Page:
Reigning US Open champion Bryson DeChambeau has politely brushed aside Matthew Fitzpatrick’s fiery criticism of the American’s controversial new approach to the game that has the world of golf talking.
Fitzpatrick was probably still hot under the collar after doubling the last hole of his second round of the BMW PGA that would have handed him a two-shot lead in the Tour’s flagship event.
Instead the Englishman posted a round of 65 to be tied at the top with reigning Open Champion, Shane Lowry at 12-under par at the halfway stage at Wentworth.
The World No. 20 ranked Fitzpatrick was asked after his round what he thought of one of his fellow competitors, namely DeChambeau, stating post his Winged Foot success he was now striving to hit the golf ball 380-yards.
Fitzpatrick responded: “Seeing everyone is talking about it — I’m going to be biased because I’m not quite the longest, but Winged Foot, fair play to him, he won and shot 6-under, but Winged Foot, the fairways were tight as hell, and I drove it brilliantly, and I actually played pretty well, and I’m miles behind.
“He’s in the rough and miles up and he’s just hitting wedges everywhere. It just makes a bit of a mockery of it I think.
“I just looked at Shot Tracker yesterday, some of the places he hit it, and he’s cutting corners — when he’s on, there’s no point, is there. There’s no point. It doesn’t matter if I play my best, he’s going to be 50 yards in front of me off the tee, and you know, the only thing I can compete with him is putting, and that’s just ridiculous.
“I really hope the authorities do something. It’s not a skill to hit the ball a long way in my opinion. I could put on 40 pounds, go and see a biomechanist and I could gain 40 yards. That’s a fact. I could put on another two inches on my driver. I could gain that, but the skill, in my opinion, is to hit the ball straight. That’s the skill. He’s just taking the skill out of it, my opinion. I’m sure lots would disagree. It’s just, damn.”
DeChambeau had equalled the TPC Summerlin course record of 62 on the opening day of the Shriners Hospital for Children Open in Las Vegas but was not quite as explosive on day two of the $7m event in posting a four-under par 67 to move to 13-under and trail one shot behind five players atop of the board on 14-under par, with the only non-American being Scotland’s Martin Laird who carved out an eight-under par 63.
DcChambeau was asked his reaction to Fitzpatrick’s comment with the journalist reading out to the American Fitzpatrick’s quote about ‘making a mockery of the game’ and in answering, challenged his English colleague to follow in his steps.
“I appreciate that comment. It’s a compliment to me honestly. A year ago I wasn’t hitting it anywhere near as far as I am today. It took a lot of work, a lot of hours to work through the night to figure out a lot of this stuff,” said DeChambeau.
“I would say it actually takes more skill to do what I’m doing, and albeit I may have — my fairway percentages are a little bit down, I still believe I’m hitting it straighter than what I was last year with the distances that I was hitting back then.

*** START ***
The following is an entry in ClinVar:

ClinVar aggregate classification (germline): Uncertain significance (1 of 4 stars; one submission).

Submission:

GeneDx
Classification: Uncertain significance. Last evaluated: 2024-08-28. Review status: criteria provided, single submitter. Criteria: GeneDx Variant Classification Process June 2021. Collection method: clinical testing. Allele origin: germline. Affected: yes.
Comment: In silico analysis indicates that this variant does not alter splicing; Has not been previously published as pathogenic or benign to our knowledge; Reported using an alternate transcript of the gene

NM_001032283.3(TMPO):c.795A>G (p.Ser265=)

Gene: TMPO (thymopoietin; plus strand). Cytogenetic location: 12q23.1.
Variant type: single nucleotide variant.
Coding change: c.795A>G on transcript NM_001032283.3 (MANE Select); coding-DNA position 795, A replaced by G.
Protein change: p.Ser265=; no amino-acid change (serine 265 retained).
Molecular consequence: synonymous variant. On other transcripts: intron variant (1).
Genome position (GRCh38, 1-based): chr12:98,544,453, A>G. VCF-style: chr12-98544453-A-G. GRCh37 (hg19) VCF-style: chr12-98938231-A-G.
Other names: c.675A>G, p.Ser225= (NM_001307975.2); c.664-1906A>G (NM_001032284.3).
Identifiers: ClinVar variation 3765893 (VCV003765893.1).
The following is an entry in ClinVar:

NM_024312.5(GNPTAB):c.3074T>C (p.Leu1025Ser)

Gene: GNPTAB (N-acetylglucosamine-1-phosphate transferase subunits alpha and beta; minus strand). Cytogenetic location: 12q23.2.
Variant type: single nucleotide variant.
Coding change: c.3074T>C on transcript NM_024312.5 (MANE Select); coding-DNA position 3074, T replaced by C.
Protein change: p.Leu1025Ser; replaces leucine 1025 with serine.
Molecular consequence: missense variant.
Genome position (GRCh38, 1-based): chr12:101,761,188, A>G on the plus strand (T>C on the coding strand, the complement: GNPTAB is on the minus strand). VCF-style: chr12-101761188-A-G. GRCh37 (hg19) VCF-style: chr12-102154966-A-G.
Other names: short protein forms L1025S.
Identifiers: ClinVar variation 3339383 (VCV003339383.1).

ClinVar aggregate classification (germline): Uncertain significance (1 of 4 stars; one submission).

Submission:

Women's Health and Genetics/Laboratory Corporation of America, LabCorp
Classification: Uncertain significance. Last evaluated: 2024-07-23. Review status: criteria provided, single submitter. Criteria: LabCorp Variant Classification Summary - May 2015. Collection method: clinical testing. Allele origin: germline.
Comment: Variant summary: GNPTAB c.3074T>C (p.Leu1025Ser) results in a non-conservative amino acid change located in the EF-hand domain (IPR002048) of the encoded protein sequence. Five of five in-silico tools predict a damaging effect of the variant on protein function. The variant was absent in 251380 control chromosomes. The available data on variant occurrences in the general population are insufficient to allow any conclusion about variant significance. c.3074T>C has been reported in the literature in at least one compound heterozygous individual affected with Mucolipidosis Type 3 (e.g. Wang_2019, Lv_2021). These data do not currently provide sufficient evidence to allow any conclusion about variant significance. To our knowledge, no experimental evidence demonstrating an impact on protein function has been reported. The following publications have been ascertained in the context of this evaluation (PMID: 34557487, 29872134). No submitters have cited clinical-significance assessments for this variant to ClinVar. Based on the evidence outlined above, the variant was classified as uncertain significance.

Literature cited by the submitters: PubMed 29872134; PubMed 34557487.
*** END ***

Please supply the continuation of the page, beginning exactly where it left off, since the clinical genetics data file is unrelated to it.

“So I actually appreciate those comments. I think he’s looking out for a certain set of players, and I appreciate that. My whole goal is to play the best golf I possibly can, and this game has given me the opportunity to showcase something pretty special.
“I feel like I’ve started to go down a path that’s allowed me to have an advantage over everyone, and I think that is a skill set when you look at it. For me out there today, I was still able to hit a lot of fairways at 360 yards. That’s tough to do with drivers.
“If anything, it’s more difficult to hit more fairways the way I’m doing it with the rules the way it is today. It’s more built for players like Matthew Fitzpatrick and his distances and players like that.
“So from my perspective, I think it takes a little bit more skill to do what I’m doing, and that’s why there are only a few people doing it out here.
“You know, I actually appreciate it, because I would love to have a conversation with him about it and say, Hey, man, I would love to help out. Why couldn’t you do it, too? You see Rory and DJ doing the same thing, too. They’re seeing that distinct advantage, and I feel like it’s great for the game of golf.
“I don’t think it takes less skill. I’m still putting it great; still wedging it mediocre, the same, maybe a little bit better. It shows out here that I’m still hitting fairways.
“Yeah, I do hit a couple errant shots like on 9 today, but I do hit a lot of fairways, I still hit great irons, and I make a lot of putts. I still think there is a lot of skill in that.”
It seems every week now since the US Open more and more players are being asked to comment on the impact DeChambeau is making on the game.
No doubt, those charged with administering the game continue to note all that is being said.
The next chapter of the nightmare for those administrators will unfold starting on 12th November when DeChambeau tees-up in a fourth Masters appearance.